News Tidbits 7/11/15: Trying to Make A Dent in the Housing Deficit

11 07 2015

affordability_eli_2000 affordability_eli_2013
1. We’ll start this off with a brief data map, courtesy of Curbed NY. The Urban Institute, a DC think tank, quantifies the country’s affordable housing problem with a detailed study that lays out, county by county across the whole United States just how many units are affordable to what it labels “extremely low-income” (ELI) households, who make 30% or less of county median income. In Tompkins County, this means families of four making $23,200 or less during 2013, the latest year for which data is available. The full report comes with an interactive map.

Nationwide, the numbers aren’t very good – in 2013, only 28 of every 100 ELI families could find affordable housing, down from 37 out of every 100 in 2000. In Tompkins County, the situation is even worse – it’s gone from affordable housing being available for 19 out of every 100 ELI households in 2000, to 16 out of every 100 ELI households in 2013. There was only two other counties in the northeast that fared worse – Centre County, PA, home to State College and Penn State, and Monroe County, PA, a far-flung NYC commuter county.

While much of the talk about affordability focuses on the middle class getting priced out, it’s worth noting that the tight housing market and college-centric rental market have had a continued negative impact on what little housing there is for the poorest tiers.

2. Staying on the topic of affordability,  the county is all set to sell a foreclosed vacant lot in Freeville to INHS for the express purpose of affordable housing. This was first mentioned on the blog a couple of weeks ago. The 1.7 acres of land off of Cook Street in Freeville is assessed at $25,000, but the county is generously selling the land to INHS for the low price of $7,320, which is the amount owed on back taxes and “required maintenance”. This project would be next to Freeville’s other affordable housing complex, the 24-unit Lehigh Crossing senior apartments south of the parcel. Those were built in 1991 and are managed by a for-profit developer out of Buffalo (Belmont Management).

As noted previously, the village of Freeville (population 520) is outside of INHS’s usual realm of Ithaca city and town, but INHS expanded its reach when it merged with its county equivalent, Better Housing for Tompkins County (BHTC) last December.  This is likely to be the first new rural project post-merger, and the first new affordable housing development outside of Ithaca in several years. BHTC had a string of failures prior to the merger. For INHS, after the controversy with Stone Quarry and 210 Hancock, taking on a development site that’s likely to have less opposition will be a welcome change of pace.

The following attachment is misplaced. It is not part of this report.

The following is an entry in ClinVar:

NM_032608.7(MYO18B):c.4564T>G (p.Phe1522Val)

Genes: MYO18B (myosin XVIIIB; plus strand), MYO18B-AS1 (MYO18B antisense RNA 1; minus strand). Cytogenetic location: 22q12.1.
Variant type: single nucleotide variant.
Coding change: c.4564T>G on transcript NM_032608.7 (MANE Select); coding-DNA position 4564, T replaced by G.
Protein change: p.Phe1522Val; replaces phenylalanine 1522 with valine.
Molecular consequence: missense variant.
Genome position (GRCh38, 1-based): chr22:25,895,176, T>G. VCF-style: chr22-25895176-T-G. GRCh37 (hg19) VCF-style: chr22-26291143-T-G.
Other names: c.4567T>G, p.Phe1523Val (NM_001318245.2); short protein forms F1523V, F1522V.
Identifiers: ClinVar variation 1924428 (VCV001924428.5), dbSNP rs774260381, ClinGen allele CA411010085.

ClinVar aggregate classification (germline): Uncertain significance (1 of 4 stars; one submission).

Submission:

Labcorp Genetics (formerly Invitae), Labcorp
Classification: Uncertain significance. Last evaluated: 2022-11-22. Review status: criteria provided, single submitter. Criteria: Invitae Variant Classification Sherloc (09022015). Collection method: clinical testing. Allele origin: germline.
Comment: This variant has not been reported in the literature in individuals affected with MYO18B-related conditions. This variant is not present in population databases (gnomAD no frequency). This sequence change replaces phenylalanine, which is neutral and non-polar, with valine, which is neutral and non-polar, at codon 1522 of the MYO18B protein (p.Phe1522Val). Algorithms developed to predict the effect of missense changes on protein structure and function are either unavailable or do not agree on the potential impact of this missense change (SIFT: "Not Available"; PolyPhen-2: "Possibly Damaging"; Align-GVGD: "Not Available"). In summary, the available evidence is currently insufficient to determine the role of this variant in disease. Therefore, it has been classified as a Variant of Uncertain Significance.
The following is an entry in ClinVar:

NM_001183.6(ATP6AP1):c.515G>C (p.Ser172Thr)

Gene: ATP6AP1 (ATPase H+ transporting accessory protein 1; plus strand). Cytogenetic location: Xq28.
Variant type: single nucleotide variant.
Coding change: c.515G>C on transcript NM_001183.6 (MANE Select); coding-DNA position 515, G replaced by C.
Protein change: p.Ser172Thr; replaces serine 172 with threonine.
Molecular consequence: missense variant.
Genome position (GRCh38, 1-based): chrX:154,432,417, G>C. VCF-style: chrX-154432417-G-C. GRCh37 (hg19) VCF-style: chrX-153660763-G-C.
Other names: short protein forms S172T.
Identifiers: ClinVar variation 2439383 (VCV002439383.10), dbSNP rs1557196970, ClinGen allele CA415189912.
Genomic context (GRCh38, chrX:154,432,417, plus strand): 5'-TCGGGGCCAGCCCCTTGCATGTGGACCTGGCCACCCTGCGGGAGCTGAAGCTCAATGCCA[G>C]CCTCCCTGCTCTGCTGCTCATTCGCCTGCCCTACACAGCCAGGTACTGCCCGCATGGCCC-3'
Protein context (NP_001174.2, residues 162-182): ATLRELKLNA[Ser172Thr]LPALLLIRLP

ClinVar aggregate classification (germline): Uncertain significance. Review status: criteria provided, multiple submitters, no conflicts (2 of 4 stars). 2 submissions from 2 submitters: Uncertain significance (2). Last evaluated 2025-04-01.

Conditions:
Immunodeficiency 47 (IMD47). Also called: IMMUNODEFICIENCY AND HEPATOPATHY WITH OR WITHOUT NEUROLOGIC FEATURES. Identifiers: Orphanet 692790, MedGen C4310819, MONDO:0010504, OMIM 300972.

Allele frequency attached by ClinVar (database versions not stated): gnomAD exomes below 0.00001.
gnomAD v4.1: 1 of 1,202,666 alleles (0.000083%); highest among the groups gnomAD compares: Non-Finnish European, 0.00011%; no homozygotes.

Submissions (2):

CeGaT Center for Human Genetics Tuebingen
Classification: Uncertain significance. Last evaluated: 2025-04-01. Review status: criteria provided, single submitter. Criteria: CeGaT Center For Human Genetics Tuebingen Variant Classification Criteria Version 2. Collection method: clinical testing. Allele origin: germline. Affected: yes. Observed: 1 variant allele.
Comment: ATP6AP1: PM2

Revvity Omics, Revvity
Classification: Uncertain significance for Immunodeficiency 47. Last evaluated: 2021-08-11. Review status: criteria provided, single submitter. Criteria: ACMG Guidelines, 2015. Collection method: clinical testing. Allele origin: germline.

210_hancock_62015

3. No full decisions from the Board of Zoning Appeals on the 210 Hancock project, but there was plenty of acrimony. Of the three requested variances (height, parking and commercial loading), only the commercial loading variance was granted at Tuesday’s meeting, with the height and parking up in the air until additional information is received about pile driving impacts and winter odd-even parking. INHS has just over two months to submit the additional information.

The same vitriolic sentiment could be applied for the Old Library proposals, where legislator Martha Robertson has been called out for a possible ethics violation, and emails on the Fall Creek Neighborhood Association listserve have turned unpleasant. All in all, it’s been a pretty harsh week for anything related to development in or near Fall Creek.

Some of the 210 opposition is upset that they’re being perceived as “classist”, but when the gentleman leading the opposition posts tweets like this to the #twithaca page for all to see, a negative reaction shouldn’t be a surprise. As for the old library debate, the legislature’s Old Library Committee met on the morning of the 10th, but no endorsements were made.

4. A couple of details worth noting for ILPC’s meeting next Tuesday – “early design guidance” for work planned at 201 W. Clinton Street, and “discussion” about 406 and 408 Stewart Avenue in Collegetown.

201 West Clinton, also known as the Hardy House, was built around 1835, and was previously the home of the local Red Cross chapter from about 1922-2011. After the ARC moved out, it was restored and converted back to a private residence. The house was more recently reviewed/approved for solar panels, and I dunno what’s in store for this next round.

As for 406 and 408 Stewart Avenue, those would be the addresses for the historic (ca. 1898) three-story red-shingled apartment house destroyed during the Chapter House fire last Spring, and the fire-damaged but still-standing apartment house to its north. They are/were operated by CSP Management, the same folks tending to the Simeon’s project. So let’s keep hopes up for a possible rebuild faithful to the original 406.

If you still need your weekly dose of crazy, here’s a rather paranoid screed submitted as part of an application to the ILPC. I can only imagine the committee’s initial reaction to this.

307college_rev2_1